The Nature of Journalism Courses Devoted to Diversity

By Ross, Felecia Jones; Patton, Jamila P. | Journalism & Mass Communication Educator, Spring 2000 | Go to article overview

The Nature of Journalism Courses Devoted to Diversity


Ross, Felecia Jones, Patton, Jamila P., Journalism & Mass Communication Educator


The mass media have been dealing with their role in a pluralistic society since the 1968 Kerner Commission report criticized the news media for presenting information from a white male perspective. Though the report focused on the portrayals of AfricanAmericans, the news media have also used it to gauge their progress in their portrayals and hiring of people from other racial groups.

Journalism educators actively began to address this concern when the Accrediting Council on Education in Journalism and Mass Communications (ACEJMC) in 1982 required journalism programs to make effective efforts to recruit, advise, and retain minority students, staff, and women faculty members. Known as Standard 12, this requirement was expanded in 1992 to include curriculum offering courses that prepares students "to understand, cover, communicate with, and relate to a multicultural, multi-racial, and otherwise diverse society" (Ruggles, 1993).

This research will focus on the courses devoted entirely to sensitizing or educating students about the media's relationship with groups that have experienced long-term discrimination and oppression; women, non-white racial groups, gays/lesbians, and the disabled. These are the types of courses that might be titled, "Race and Gender and the Media," "Race and the Media," "Diversity in the Media," or "Communication and Gender." This research seeks to find out the nature of such courses: What are their objectives? What must students do to earn a grade? What are the in-class and/or out-of-class activities? This research also seeks to find out the strengths and weaknesses of the courses and to assess the extent to which journalism programs are either offering such courses or integrating diversity issues into other journalism classes. For the purpose of consistency, and conciseness, the term minority will be used to refer to these oppressed groups, and the general term for these courses will be courses devoted to diversity.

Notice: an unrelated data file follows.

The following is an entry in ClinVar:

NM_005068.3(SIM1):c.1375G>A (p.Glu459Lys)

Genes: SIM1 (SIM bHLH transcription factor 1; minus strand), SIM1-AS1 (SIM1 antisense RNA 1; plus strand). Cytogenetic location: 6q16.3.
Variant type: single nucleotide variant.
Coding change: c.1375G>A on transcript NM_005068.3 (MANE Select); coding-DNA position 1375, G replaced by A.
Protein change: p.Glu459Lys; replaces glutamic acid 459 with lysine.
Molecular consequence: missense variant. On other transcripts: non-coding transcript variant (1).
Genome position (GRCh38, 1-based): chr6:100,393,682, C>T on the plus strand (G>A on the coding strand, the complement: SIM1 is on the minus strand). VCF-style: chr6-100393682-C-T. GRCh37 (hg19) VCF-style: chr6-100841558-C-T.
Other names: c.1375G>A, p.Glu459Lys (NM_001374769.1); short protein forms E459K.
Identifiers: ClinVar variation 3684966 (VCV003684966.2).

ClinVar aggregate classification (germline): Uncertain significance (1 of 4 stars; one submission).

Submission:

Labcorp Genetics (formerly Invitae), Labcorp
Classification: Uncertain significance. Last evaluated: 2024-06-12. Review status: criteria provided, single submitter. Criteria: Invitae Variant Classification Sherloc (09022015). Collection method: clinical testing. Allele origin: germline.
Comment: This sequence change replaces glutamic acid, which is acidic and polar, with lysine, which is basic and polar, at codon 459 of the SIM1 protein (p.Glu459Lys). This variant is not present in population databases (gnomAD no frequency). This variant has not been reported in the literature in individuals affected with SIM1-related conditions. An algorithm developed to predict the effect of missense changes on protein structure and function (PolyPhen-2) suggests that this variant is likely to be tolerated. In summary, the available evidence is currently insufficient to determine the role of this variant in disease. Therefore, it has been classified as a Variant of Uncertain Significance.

The Kerner Commission was not the first group to evaluate the perfor- ''. mance of the press with respect to its treatment of minorities. During the 1940s, the Hutchins Commission convened to evaluate the roles and responsibilities of the press in a free society. Though the Hutchins Commission did not specifically name minorities, one of its recommendations was for the media to present "a representative picture of the constituent groups in the society" (Pease, 1993).

As the population becomes increasingly non-white, it is essential far the professionals charged with presenting society's realities to fully understand the diverse perspectives and concerns of people different from themselves. Furthermore, as minorities continue to assert themselves economically, as well as politically, the ability to connect with these groups becomes essential for the survival of mass communication businesses. Thus, it is hoped that journalism educators use the information from this research not only to strengthen their existing courses in diversity, but also to develop curricula that will prepare students for the challenges and opportunities of a pluralistic society.

Literature review

Most of the literature came from articles published in Journalism Educator from 1968, the year of the Kerner report, to 1997. The relevant literature included articles on how journalism educators taught classes devoted entirely to diversity, on how the issue of diversity was incorporated in other Journalism classes, as well as on how journalism programs were incorporating diversity issues into their curriculum.

Early courses tended to focus on the media targeted for a particular racial group. Levy's (1970) class titled "The Black American and Mass Media," compared the news coverage and overall characteristics (layout, sports, advertising, etc.) between mainstream and African-American newspapers. Polk's (1974) class familiarized students with nonmainstream publications such as those targeted for ethnic and religious groups, Native Americans, and labor unions. …

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